2.2 billion people are poor or near-poor, warns 2014 Human Development Report
UNDP in Kosovo launched the Global Human Development Report at 14:00 local time, later in the day after its official launch in Tokio on 24 July. Findings of the report and their relevance in the Kosovo context were presented at a press conference.
To learn more about report please visit GHDR official site
Persistent vulnerability threatens human development, and unless it is systematically tackled by policies and social norms, progress will be neither equitable nor sustainable. This is the core premise of the 2014 Human Development Report, launched here today by Prime Minister of Japan Shinzō Abe, United Nations Development Programme (UNDP) Administrator Helen Clark and Director of the Human Development Report Office Khalid Malik.
Entitled Sustaining Human Progress: Reducing Vulnerabilities and Building Resilience, the Report provides a fresh perspective on vulnerability and proposes ways to strengthen resilience.
According to income-based measures of poverty, 1.2 billion people live with $1.25 or less a day. However, the latest estimates of the UNDP Multidimensional Poverty Index reveal that almost 1.5 billion people in 91 developing countries are living in poverty with overlapping deprivations in health, education and living standards. And although poverty is declining overall, almost 800 million people are at risk of falling back into poverty if setbacks occur.
"By addressing vulnerabilities, all people may share in development progress, and human development will become increasingly equitable and sustainable," stated UNDP Administrator Helen Clark today.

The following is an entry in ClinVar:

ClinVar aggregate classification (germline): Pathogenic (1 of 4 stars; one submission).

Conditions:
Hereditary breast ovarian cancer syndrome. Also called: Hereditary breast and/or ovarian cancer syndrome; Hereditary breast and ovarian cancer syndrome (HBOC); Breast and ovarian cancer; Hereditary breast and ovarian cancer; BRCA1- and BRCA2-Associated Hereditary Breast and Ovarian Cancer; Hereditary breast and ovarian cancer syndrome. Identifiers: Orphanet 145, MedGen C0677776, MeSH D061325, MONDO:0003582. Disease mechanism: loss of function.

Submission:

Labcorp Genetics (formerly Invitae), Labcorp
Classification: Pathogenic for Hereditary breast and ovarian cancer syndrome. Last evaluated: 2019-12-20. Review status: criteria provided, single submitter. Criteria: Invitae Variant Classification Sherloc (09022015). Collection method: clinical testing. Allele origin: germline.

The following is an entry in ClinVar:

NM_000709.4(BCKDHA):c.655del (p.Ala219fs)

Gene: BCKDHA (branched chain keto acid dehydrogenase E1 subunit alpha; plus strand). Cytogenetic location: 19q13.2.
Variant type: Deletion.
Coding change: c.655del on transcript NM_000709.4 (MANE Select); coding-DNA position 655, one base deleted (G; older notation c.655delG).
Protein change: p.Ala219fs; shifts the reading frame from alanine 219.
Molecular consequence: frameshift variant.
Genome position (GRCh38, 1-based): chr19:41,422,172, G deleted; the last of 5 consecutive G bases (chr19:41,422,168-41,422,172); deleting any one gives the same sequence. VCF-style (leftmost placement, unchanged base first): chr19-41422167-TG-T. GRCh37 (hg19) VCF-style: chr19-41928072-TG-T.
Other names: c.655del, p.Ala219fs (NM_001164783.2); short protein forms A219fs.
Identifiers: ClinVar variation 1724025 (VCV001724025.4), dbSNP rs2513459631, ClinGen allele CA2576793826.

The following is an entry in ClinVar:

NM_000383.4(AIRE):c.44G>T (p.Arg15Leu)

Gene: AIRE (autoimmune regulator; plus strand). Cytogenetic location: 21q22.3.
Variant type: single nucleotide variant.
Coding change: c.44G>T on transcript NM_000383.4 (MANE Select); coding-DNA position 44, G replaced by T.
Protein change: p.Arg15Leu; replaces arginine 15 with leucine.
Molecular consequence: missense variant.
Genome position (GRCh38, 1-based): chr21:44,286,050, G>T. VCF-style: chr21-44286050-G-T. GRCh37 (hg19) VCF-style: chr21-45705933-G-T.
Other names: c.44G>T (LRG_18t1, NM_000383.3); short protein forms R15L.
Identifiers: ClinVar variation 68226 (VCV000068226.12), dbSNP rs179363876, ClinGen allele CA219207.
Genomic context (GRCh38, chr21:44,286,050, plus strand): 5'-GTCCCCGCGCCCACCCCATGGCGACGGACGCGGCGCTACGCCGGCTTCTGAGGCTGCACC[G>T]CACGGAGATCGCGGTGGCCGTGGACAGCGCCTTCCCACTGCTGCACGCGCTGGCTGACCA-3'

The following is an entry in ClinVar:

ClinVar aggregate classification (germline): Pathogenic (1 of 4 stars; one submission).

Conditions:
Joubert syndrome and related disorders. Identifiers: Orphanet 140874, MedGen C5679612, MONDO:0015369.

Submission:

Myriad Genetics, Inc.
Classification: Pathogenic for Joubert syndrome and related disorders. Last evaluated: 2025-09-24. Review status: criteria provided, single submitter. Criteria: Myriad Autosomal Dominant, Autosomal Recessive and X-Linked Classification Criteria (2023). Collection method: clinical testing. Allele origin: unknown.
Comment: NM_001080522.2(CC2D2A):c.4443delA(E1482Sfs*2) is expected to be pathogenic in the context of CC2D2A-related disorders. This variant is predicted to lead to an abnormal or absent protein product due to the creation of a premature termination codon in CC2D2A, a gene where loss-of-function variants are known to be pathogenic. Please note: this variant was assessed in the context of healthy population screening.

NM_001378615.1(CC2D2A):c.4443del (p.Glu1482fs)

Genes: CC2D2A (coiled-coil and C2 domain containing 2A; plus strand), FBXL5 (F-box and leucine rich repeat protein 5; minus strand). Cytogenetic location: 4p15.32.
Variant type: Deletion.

The 2014 Human Development Report comes at a critical time, as attention turns to the creation of a new development agenda following the 2015 deadline for achieving the Millennium Development Goals.
Zeroing in on what holds back progress
The Report holds that as crises spread ever faster and further, it is critical to understand vulnerability in order to secure gains and sustain progress.
It points to a slowdown in human development growth across all regions, as measured by the Human Development Index (HDI). It notes that threats such as financial crises, fluctuations in food prices, natural disasters and violent conflict significantly impede progress.
"Reducing both poverty and people's vulnerability to falling into poverty must be a central objective of the post-2015 agenda," the Report states. "Eliminating extreme poverty is not just about 'getting to zero'; it is also about staying there."
A human development lens on who is vulnerable and why
"Reducing vulnerability is a key ingredient in any agenda for improving human development," writes Nobel laureate Joseph Stiglitz, in a contribution to the Report. "[We] need to approach it from a broad systemic perspective."
The 2014 Report takes such an approach, using a human development lens to take a fresh look at vulnerability as an overlapping and mutually reinforcing set of risks.
It explores structural vulnerabilities - those that have persisted and compounded over time as a result of discrimination and institutional failings, hurting groups such as the poor, women, migrants, people living with disabilities, indigenous groups and older people. For instance, 80 percent of the world's elderly lack social protection, with large numbers of older people also poor and disabled.
The Report also introduces the idea of life cycle vulnerabilities, the sensitive points in life where shocks can have greater impact. They include the first 1,000 days of life, and the transitions from school to work, and from work to retirement.
"Capabilities accumulate over an individual's lifetime and have to be nurtured and maintained; otherwise they can stagnate and even decline," it warns. "Life capabilities are affected by investments made in preceding stages of life, and there can be long-term consequences of exposure to short-term shocks."
For example, in one study cited by the Report, poor children in Ecuador were shown to be already at a vocabulary disadvantage by the age of six.
Timely interventions-such as investments in early childhood development-are therefore critical, the Report states.